In June 2015 I made an attempt to start clearing this path but it was very hard work and I only cleared about 50 metres before having to give up wounded and exhausted.






In the days when this path was clear it was possible to walk all the way to the steel security fence.


Within the southern wall of the Verne Ditch is this hole which leads to a 60 metre long tight squeeze of tunnels - or so I have read in caving magazines. I have not personally tried entering this challenging cave system.


After walking about 200 metres on the track there is a high mound of earth on the left. Climbing to the top gives a view into the Verne Southern Ditch as shown above.

The concrete slab in the foreground is the roof of a ventilator associated with the 1950s ROTOR RADAR station at RAF PORTLAND which is beneath where Fancy’s Community Farm now stands. This ventilator is so far from Fancy’s Farm that we get a good impression of how large the ROTOR tunnels were and how far they extended under Portland.

Pictures of this vast underground network of tunnels and rooms can be seen here.




This picture taken in 2012 before the track became impassable shows the earth bank over which you need to climb to reach the Verne Ditch.

The brick structure is an inspection hatch for a pipeline that runs from the water reservoir just north of St Peter’s Church to Portland Port. 

The ramparts in the above picture protected the Verne Citadel from land attack in Victorian times.




This picture shows the Portland Port security fence with the World War 2 pillbox on the right. This picture was taken before the path became impenetrable due to bramble growth.



These are the buildings once occupied by HMS OSPREY but then abandoned when the Royal Navy left Portland and moved to Plymouth in the mid-1990s. There is a detailed history of this site here and another here gives a detailed description of the operational side of the air station.

The road running across the picture is Incline Road which ran down from Tophill to the Royal Naval Dockyard. It is now gated and unused.

This road was once the line of a cable operated railway used for getting stone blocks down to the dockyard for building the Portland Breakwater.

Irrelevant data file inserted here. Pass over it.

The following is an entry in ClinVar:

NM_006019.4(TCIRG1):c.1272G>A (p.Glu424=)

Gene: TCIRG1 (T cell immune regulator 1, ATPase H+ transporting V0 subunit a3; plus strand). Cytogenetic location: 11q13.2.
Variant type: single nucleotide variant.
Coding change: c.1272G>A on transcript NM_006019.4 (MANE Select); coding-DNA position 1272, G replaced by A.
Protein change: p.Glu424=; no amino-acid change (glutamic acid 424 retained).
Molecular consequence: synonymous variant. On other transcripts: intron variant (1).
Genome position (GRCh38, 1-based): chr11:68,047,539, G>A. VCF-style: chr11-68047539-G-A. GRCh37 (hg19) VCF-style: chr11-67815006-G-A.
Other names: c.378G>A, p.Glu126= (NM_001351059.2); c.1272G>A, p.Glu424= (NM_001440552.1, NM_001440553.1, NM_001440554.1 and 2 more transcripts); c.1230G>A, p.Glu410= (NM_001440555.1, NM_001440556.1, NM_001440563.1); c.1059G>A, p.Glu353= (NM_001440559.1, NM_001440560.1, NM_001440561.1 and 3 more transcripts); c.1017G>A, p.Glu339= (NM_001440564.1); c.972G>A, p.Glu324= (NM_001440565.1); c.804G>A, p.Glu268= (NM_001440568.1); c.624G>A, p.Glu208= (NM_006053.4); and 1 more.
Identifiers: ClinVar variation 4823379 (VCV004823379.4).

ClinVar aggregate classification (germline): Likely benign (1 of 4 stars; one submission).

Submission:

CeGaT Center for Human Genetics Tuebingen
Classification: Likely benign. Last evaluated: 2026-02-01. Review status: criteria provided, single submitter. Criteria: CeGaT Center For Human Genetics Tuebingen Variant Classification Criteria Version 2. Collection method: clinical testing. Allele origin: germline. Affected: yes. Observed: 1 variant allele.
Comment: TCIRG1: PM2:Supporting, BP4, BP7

This view of HMS OSPREY main building was taken in the late 1990s and shows the buildings decaying through neglect.

King’s Pier can be seen jutting out to sea. This marks the boundary of the Portland Port property - note the security fence on the pier.




The final collapse of the HMS OSPREY main building in 2006 as photographed by Derek Why.


This site was soon cleared and plans were proposed to create huge caverns deep undergroup at this place for the storage of natural gas.


However, these plans fell through and a new plan was put forward to use the site for the generation of electrical energy by burning imported palm oil. This met with vigourous opposition from Portlanders.

More recently the plan changed to using old car tyres to generate energy, diesel fuel and LPG. At the time of writing (August 2015) this plan is still extant although nothing has yet happened - please see here for details.



This picture copied from above shows King’s Pier jutting out to sea. There is a detailed and excellent history of this pier on Ashley Smith’s website which can be read here.

The pier was first recorded on a map in 1710, although historical documents reveal that King's Pier was completed in 1622, for the shipment of stone to Whitehall in London. King's Pier became one of the main stone shipping places on the east side of Portland.

The stone for rebuilding St. Paul's Cathedral came from the eastern coastal strip of Portland and the majority of it was shipped from King's Pier.


The pier fell into disuse and decay after the opening of inland quarries and the Merchants Railway. Stones were taken from the pier for buildings elsewhere on Portland leaving the small stone groyne we see today.





This is the view south from King’s Pier. Note the Kimmeridge Clay outcrop. All of Portland sits on this stratum of soft clay. A geologist once told me that if Portland were to be given a big enough push it would slide over this soft clay base and slip into the sea.



According to the sign at the top of the path to the sea, this leads to 'Ye Old Donovan's Drain'. I have been unable to find out who Donovan is or where the drain is to be found.

However, a posting on the Facebook Group “Portland - Past and Present” dated 8th Auust 2015 suggested that this might refers to an employee of the Works Department at the adjacent Youth Offenders Institute for many years and one of his jobs might have been involved in drainage schemes.


In 1989 I discovered this open conduit bringing water down from the - now demolished - HMS OPSREY Main Builging to the sea close to King’s Pier.

Could this be Donovan’s Drain?

I did not visit this site again for a few years and, when I returned, I could find no trace of this drain.

However, in 2004 I received the following two pictures taken by Sally Norris and her husband.


The culvert is still there but hidden by brambles. The steel plate has been put over the culvert where it crosses the public footpath.

Many thanks to Sally for her permission to use these pictures.




There is another drain in the area. This one came down to the sea from the demolished HMS OSPREY buildings.



This is the southern entrance to the Royal Naval Dockyard which is now unused by Portland Port.

On the right is a World War 2 pillbox whose history is described here. This known as a "Yarnold Sanger" type which is said to originate from Sqdn Ldr Yarnold of the Royal Air Force who invented it.




The Portland Port security fence has been built against the entrance so it cannot be explored except by holding a camera through an observation slit and clicking.


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Keywords Nicodemus Knob HMS Osprey Portland Port Portland Dorset